Rising Calls To Fight Social Media Addiction

Steve Rosenbaum
3 min readJan 30, 2024

Addiction isn’t a word that scientists, medical professionals, and politicians throw around casually. And yet New York has become the first major city to designate social media as an environmental toxin or “public health hazard.”

“Companies like TikTok, YouTube, and Facebook are fueling a mental health crisis by designing their platforms with addictive and dangerous features,” said New York City Mayor Eric Adams during his State of the City address, calling out a series of social media companies and claiming they are “fueling a mental health crisis,” especially for young people. “We cannot stand by and let Big Tech monetize our children’s privacy and jeopardize their mental health.”

And Adams isn’t alone.

“Social media algorithms turn children into addicts and allow misinformation to run rampant,” says Dr. David Sweet, co-founder of The Clarity Foundation. “This manipulated reality delivered to young people puts the fact-based foundations of our modern world at risk. We can’t allow big tech companies to distract us from the addictive algorithms by trying to get us to focus on straw men like content moderation.”

In conversations with Gen Z leaders, medical experts, and University leaders, the consensus of social media’s addictive dangers is growing, as in this conversation:

“Everything is designed for short-term gratification, said Kyle Anderson, a high school junior. “It’s kind of like hits of dopamine, keeping your attention span on them, and really in the end, just kind of maximizing profits,” said Anderson.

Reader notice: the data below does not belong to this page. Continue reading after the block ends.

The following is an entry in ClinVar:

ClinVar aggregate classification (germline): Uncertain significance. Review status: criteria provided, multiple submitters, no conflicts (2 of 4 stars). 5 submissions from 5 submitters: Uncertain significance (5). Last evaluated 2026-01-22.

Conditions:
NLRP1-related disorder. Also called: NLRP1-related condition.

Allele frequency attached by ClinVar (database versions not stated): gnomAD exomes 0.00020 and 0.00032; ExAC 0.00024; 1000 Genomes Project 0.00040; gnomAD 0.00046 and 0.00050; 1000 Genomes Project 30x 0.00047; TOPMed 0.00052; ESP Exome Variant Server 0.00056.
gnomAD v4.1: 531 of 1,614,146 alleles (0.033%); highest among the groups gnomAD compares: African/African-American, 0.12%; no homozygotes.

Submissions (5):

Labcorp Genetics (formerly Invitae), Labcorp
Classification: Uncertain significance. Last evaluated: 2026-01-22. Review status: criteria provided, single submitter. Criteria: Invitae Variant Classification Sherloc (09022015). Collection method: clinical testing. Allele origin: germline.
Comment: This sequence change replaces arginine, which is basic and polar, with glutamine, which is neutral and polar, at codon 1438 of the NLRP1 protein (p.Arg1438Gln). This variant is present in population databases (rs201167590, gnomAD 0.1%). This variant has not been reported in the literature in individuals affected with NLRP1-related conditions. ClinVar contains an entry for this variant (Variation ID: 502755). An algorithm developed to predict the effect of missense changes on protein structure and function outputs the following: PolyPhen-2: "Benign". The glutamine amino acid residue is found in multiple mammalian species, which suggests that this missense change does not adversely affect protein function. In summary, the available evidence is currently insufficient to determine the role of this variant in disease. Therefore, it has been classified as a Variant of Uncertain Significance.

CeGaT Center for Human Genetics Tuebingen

Uri Hasson, professor of neurobiology at Princeton, goes further: “Amplification is like a drug dealer. This basically pushes people to the extreme because now you are only fed what you want, but it’s amplified and amplified,” he said. The Hasson Lab studies the brain’s responses to natural, real-life events, “so we know that once you start to be addicted, you need higher and higher dose to get the same effect.”

At “all these companies, it’s designed so it’s very hard to get off the app. They keep your attention. Companies only change when their money is at risk,” said Anderson.

“With TikTok, with Instagram, there was always like a point where you could stop,” said Hannah Trauberman, a 23-year-old graduate of Colgate who now works as a social media manager at an addiction practice in New York. “I know from personal experience my friends feel the same way: It’s really hard to put your phone down when you’re scrolling. It’s really a mixed bag, and I’ve been trying to find my balance.”

On Jan. 31, five Big Tech CEOs will find themselves facing bipartisan questioning from the Senate Judiciary Committee: Jason Citron, CEO of Discord; Mark Zuckerberg, CEO of Meta; Evan Spiegel, CEO of Snap; Shou Zi Chew, CEO of TikTok; and Linda Yaccarino, CEO of X. The CEOs of Meta and TikTok voluntarily agreed to testify at the hearing. Discord, Snap, and X all required a subpoena to be compelled to attend.

“Since the beginning of this Congress, our committee has rallied around a key bipartisan issue: protecting children from the dangers of the online world. It’s at the top of every parent’s mind, and Big Tech’s failure to police itself at the expense of our kids cannot go unanswered,” said Senator Dick Durbin, who chairs the Senate Finance Committee.

You can watch the Senate hearing live here.

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